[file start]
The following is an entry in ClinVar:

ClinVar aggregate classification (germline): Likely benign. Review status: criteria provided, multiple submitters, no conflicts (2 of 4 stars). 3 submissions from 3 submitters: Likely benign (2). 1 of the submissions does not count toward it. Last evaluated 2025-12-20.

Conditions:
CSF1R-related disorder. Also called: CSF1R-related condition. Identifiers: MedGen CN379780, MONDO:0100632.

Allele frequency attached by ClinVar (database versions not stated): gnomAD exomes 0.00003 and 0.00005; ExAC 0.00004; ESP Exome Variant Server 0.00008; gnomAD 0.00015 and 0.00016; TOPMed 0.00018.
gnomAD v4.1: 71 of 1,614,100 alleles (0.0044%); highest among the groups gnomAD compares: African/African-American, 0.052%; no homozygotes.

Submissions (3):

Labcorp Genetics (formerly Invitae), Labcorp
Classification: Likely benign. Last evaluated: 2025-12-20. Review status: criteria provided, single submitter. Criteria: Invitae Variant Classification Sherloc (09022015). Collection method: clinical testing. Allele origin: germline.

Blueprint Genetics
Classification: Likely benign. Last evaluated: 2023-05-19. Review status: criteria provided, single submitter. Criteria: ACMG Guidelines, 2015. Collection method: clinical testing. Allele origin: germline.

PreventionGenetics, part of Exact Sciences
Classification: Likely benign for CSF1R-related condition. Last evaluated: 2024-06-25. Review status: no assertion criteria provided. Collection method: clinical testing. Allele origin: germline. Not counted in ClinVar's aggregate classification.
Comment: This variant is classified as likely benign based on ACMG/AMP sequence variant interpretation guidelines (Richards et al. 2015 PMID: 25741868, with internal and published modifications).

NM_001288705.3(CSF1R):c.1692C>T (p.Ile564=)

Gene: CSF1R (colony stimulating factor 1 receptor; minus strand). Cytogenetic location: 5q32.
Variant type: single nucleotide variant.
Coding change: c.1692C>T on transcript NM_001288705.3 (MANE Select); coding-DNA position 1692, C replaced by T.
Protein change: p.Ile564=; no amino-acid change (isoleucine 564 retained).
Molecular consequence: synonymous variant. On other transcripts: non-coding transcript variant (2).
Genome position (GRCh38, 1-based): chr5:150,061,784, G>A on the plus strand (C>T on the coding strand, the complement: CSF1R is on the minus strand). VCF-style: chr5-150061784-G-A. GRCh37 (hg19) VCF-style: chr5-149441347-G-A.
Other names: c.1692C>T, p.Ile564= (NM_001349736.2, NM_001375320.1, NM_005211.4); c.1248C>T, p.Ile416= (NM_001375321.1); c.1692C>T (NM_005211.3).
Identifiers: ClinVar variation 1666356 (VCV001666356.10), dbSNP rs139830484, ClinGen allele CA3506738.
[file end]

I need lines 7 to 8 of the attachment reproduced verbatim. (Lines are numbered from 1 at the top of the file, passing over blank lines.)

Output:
Submissions (3):

Labcorp Genetics (formerly Invitae), Labcorp